Sadly, then he ran into the street, where a passing car hit him, the Salt Lake Tribune reports. Weber State security officers, the Ogden Police Department and Utah’s Division of Wildlife had tried to persuade the big guy to turn around and go home. But the moose had other ideas.
The car sustained minor damage. The moose, however, was gravely injured and had to be euthanized.
Still, before he died, the animal passed several hours in the campus duck pond. And he drew the admiration of many humans on campus.
Moose Was First of its Kind to Visit Campus
The Utah Division of Wildlife Resources guessed the moose was 18 to 24 months old, per the Tribune. And the young bull was the first of its kind to visit campus in a long while.
“In the 13 years I’ve been here, this is my first encounter with a moose,” Weber State Police Chief Seth Cawley told the Tribune. “We had a bobcat that was wandering up in our stadium area several years ago. But as far as moose or other large animals, this is the first that I know of.”
DWR officials said the young bull likely came down from the hills after being pushed out by an older bull moose. Moose breeding season runs from late September through early October.
“The big, older bull moose are looking for cows,” DWR spokesman Mark Hadley told the Tribune. “They chase the younger, smaller bull moose away from the cows and off the mountain… That is likely what happened.”
During moose breeding season, human-moose encounters tend to become more frequent. Hadley warns people to steer clear of the animals, however.
“They can be very, very aggressive. They’re big. They’re strong. And they can easily outrun a person,” he added. “If a moose decides to charge you, it’s going to run you down… Don’t get close. Don’t cause the moose to think you’re posing a threat.”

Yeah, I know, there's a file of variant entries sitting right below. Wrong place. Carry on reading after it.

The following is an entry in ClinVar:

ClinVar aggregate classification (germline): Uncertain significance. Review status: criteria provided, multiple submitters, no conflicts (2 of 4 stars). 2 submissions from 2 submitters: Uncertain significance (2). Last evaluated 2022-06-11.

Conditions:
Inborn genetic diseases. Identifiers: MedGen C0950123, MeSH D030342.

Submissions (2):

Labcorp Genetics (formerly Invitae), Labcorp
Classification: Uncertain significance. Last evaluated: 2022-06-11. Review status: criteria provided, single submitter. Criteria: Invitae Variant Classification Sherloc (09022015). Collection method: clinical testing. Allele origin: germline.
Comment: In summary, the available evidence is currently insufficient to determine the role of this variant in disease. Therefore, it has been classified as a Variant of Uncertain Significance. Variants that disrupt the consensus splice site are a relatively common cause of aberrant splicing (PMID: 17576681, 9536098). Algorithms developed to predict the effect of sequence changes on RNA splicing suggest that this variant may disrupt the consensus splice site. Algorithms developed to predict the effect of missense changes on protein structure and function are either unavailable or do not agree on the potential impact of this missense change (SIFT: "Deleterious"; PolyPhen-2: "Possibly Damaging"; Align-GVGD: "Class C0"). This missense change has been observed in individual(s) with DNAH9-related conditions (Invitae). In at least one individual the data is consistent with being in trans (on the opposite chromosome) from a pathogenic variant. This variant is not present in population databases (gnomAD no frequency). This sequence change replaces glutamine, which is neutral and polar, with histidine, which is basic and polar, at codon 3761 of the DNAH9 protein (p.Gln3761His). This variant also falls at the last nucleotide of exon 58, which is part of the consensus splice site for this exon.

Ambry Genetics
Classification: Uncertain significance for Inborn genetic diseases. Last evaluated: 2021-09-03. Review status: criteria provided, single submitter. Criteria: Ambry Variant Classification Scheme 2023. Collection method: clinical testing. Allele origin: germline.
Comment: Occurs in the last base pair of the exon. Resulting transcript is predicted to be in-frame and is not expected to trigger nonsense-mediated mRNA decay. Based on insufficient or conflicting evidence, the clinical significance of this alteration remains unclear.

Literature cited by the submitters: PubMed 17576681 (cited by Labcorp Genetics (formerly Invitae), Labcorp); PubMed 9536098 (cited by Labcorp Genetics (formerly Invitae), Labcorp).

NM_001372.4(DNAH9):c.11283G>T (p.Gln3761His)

Weber State Is Overrun with Another Kind of Animal
While the moose ultimately did not cause any problems on campus, except for himself, Weber State faces another animal invasion from a smaller but no more appropriate species.
Abandoned domestic birds – primarily ducks and geese – have become a bit of an issue on campus.
“Folks see that we’ve got this beautiful body of water, and they come and drop off their animals,” Weber State spokeswoman Allison Barlow Hess told the Tribune. “And they don’t belong here.”
The birds don’t always make it, between dogs, cars and insufficient food. So this Sept. 8, the university drained the pond. Then Wasatch Domestic Waterfowl Resource showed up, and its volunteers carted 60 ducks and geese from the pond to local foster homes until the resource can find homes for them.
It’s better that way, campus officials said. The campus isn’t a very hospitable habitat for them and this way the birds, unlike the moose, have a shot at survival.